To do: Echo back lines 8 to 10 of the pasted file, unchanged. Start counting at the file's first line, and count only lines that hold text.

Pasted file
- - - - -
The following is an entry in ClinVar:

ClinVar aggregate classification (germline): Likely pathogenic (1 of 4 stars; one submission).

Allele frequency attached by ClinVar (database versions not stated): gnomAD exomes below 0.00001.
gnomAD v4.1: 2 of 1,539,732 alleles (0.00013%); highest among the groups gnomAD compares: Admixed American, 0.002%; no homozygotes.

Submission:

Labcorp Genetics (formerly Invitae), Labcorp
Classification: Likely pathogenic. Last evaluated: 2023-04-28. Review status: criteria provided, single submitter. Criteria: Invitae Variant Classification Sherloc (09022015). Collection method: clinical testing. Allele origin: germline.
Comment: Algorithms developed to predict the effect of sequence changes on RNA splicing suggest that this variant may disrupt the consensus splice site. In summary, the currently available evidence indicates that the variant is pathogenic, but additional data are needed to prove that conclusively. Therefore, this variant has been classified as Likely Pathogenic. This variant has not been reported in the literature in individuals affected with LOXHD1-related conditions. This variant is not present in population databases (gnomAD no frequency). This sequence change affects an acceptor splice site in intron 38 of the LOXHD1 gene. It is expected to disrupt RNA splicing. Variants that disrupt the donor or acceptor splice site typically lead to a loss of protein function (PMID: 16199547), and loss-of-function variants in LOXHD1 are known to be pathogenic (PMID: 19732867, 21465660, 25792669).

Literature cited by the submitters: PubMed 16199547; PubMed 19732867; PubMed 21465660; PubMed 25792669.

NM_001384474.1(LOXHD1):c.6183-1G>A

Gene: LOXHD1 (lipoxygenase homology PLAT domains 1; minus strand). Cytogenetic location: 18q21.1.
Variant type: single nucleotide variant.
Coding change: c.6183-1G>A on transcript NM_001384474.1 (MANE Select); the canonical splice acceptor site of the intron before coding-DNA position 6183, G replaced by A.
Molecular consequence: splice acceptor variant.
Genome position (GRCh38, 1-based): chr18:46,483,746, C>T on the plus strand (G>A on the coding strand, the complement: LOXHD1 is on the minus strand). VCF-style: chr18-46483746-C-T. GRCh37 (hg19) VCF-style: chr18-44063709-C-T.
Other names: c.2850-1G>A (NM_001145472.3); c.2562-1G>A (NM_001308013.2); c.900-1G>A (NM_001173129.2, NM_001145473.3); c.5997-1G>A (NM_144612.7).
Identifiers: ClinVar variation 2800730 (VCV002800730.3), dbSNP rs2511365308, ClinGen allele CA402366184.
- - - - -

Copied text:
Comment: Algorithms developed to predict the effect of sequence changes on RNA splicing suggest that this variant may disrupt the consensus splice site. In summary, the currently available evidence indicates that the variant is pathogenic, but additional data are needed to prove that conclusively. Therefore, this variant has been classified as Likely Pathogenic. This variant has not been reported in the literature in individuals affected with LOXHD1-related conditions. This variant is not present in population databases (gnomAD no frequency). This sequence change affects an acceptor splice site in intron 38 of the LOXHD1 gene. It is expected to disrupt RNA splicing. Variants that disrupt the donor or acceptor splice site typically lead to a loss of protein function (PMID: 16199547), and loss-of-function variants in LOXHD1 are known to be pathogenic (PMID: 19732867, 21465660, 25792669).

Literature cited by the submitters: PubMed 16199547; PubMed 19732867; PubMed 21465660; PubMed 25792669.

NM_001384474.1(LOXHD1):c.6183-1G>A